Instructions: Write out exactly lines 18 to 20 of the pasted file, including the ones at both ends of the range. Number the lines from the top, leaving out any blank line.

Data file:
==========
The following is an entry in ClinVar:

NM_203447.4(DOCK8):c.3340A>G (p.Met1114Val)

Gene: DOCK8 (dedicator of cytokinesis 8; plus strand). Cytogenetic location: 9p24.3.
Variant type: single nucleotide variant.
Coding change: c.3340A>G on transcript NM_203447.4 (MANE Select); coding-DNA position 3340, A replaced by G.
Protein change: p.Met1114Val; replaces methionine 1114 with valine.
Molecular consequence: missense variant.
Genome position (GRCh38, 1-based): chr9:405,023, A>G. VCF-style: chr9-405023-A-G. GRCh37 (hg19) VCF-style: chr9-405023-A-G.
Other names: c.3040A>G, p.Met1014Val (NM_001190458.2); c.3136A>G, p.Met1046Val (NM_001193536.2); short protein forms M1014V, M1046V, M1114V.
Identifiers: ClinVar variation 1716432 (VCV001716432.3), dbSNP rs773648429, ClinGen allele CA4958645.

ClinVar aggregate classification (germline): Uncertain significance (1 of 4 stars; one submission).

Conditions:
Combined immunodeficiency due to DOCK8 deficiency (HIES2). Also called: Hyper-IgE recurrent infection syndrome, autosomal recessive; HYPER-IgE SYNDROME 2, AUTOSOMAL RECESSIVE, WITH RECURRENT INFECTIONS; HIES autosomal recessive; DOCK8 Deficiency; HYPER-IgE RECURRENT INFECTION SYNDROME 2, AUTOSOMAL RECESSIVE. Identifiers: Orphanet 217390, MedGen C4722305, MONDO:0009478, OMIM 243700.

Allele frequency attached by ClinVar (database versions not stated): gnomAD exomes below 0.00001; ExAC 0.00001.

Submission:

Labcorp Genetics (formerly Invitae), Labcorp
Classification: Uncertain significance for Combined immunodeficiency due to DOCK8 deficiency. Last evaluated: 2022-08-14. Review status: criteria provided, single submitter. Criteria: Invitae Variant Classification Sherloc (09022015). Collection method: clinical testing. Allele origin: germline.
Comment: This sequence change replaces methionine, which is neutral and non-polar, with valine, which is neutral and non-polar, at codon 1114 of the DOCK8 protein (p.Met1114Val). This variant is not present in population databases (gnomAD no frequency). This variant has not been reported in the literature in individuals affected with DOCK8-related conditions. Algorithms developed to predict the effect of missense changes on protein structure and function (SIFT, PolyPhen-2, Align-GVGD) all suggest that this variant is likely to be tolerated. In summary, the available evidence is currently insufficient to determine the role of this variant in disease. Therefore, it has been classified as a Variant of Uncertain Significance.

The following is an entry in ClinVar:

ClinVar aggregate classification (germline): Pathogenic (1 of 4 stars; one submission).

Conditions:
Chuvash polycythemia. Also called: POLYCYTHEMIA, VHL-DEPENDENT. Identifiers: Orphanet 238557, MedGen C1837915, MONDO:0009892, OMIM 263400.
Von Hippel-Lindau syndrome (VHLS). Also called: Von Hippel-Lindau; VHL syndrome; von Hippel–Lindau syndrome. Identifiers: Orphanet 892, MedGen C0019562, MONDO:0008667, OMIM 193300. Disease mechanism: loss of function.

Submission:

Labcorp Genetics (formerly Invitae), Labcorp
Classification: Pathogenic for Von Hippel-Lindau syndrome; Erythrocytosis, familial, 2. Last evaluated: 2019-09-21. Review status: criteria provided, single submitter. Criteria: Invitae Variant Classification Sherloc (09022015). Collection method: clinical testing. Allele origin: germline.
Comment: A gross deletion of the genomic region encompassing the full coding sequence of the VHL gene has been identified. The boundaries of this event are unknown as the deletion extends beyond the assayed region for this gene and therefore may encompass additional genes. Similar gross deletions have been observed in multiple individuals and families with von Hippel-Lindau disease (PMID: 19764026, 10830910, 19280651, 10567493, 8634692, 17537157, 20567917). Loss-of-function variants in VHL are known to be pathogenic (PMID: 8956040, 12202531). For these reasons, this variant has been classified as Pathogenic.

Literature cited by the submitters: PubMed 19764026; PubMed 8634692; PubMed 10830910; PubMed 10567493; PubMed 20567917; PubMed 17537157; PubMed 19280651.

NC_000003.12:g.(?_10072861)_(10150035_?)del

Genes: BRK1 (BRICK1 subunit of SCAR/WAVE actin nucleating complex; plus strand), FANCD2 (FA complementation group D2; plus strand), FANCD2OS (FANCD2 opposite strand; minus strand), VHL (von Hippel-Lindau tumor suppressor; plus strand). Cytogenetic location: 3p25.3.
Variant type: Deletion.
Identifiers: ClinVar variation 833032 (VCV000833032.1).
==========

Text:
Comment: This sequence change replaces methionine, which is neutral and non-polar, with valine, which is neutral and non-polar, at codon 1114 of the DOCK8 protein (p.Met1114Val). This variant is not present in population databases (gnomAD no frequency). This variant has not been reported in the literature in individuals affected with DOCK8-related conditions. Algorithms developed to predict the effect of missense changes on protein structure and function (SIFT, PolyPhen-2, Align-GVGD) all suggest that this variant is likely to be tolerated. In summary, the available evidence is currently insufficient to determine the role of this variant in disease. Therefore, it has been classified as a Variant of Uncertain Significance.

The following is an entry in ClinVar:

ClinVar aggregate classification (germline): Pathogenic (1 of 4 stars; one submission).